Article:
Long way to go for student aid system, GAO says

Officials at the Education Department's Federal Student Aid (FSA) Office have made progress in integrating the agency's high-risk financial aid systems, but complete integration is still several years away, according to a new study by Government Accountability Office officials.

Past delays in completing the systems integration work, begun in 1999, left Education vulnerable to fraud, waste and abuse.

The report on FSA's management procedures and systems integration recommends, among other things, that the chief operating officer clarify the agency's strategic planning objectives and finish integrating incompatible financial aid systems.

FSA officials have hired a permanent chief architect to oversee the systems integration and have completed many of the rules and standards necessary for it. However, they are still in the midst of a project to standardize common data elements so that information can be shared among financial aid systems.

GAO auditors offered kudos to FSA officials for retiring six of 18 systems used for administering federal financial aid and for integrating those functions into a new system that delivers direct loans and Pell grant aid and collects on defaulted loans. But auditors recommended that Education officials capture baseline data and subsequent measures of how well the new system is working.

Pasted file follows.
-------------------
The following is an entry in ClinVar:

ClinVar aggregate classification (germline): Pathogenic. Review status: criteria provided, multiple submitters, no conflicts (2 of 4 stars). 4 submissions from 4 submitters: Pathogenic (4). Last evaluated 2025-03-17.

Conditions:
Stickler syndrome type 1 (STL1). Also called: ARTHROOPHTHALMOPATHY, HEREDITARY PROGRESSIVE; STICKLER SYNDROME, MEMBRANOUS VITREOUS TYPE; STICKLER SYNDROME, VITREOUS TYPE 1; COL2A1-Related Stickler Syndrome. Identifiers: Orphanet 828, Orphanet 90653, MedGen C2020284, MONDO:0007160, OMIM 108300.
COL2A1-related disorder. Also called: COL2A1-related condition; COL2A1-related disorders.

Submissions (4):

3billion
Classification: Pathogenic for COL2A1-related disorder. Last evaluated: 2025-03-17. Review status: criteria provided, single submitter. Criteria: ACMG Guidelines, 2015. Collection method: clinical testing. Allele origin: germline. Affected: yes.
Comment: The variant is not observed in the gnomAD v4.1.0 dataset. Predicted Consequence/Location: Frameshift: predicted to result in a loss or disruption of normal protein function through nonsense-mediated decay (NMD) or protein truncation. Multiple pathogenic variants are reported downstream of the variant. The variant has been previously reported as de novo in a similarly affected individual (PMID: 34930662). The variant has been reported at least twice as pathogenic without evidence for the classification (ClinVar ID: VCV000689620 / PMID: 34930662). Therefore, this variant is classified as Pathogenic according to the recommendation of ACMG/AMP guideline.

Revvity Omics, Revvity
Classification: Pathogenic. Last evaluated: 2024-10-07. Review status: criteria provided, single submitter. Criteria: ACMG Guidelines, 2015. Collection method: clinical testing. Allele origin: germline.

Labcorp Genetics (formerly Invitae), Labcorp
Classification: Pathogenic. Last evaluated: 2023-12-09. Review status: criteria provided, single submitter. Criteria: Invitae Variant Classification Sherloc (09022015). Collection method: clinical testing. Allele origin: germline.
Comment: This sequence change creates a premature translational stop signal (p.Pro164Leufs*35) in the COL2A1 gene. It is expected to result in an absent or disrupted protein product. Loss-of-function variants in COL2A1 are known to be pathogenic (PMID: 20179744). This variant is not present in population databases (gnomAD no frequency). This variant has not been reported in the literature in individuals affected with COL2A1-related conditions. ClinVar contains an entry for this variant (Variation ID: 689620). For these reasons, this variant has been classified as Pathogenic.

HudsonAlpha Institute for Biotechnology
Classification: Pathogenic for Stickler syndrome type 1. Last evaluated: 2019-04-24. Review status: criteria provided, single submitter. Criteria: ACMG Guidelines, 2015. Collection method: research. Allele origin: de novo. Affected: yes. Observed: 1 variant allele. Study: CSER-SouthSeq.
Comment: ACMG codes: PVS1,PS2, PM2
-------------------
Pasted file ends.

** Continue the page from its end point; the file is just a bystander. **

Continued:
FSA officials have since begun work on three more integration projects that they plan to compete by 2008. The additional work is to improve front-end systems that students and their parents use to apply for federal aid and to create better back-end systems for processing and tracking financial aid applications, agency officials said.

The lack of integration has meant, for example, that financial aid officers and accounting staff members have had to continually log in and out of different systems, using different school identifiers and passwords, to gain access to student aid information.

In her written response to GAO's report, FSA's chief operating officer, Theresa Shaw, wrote that FSA officials have made significant progress on integrating the agency's financial aid systems, including installing middleware to standardize the systems' interfaces.

But Shaw said systems integration is a moving target. "Because business requirements and technology change over time, we view this as a continuous endeavor, not a project with a beginning and an end," she wrote.

In the report, issued earlier this month, GAO auditors disclosed that FSA officials have been working with officials in the Office of Management and Budget and the Treasury Department on legislation to permit Internal Revenue Service officials to disclose taxpayer information to FSA officials.

FSA officials are seeking a means to compare income data on financial aid applications with tax records to ensure that only eligible students receive federal aid.


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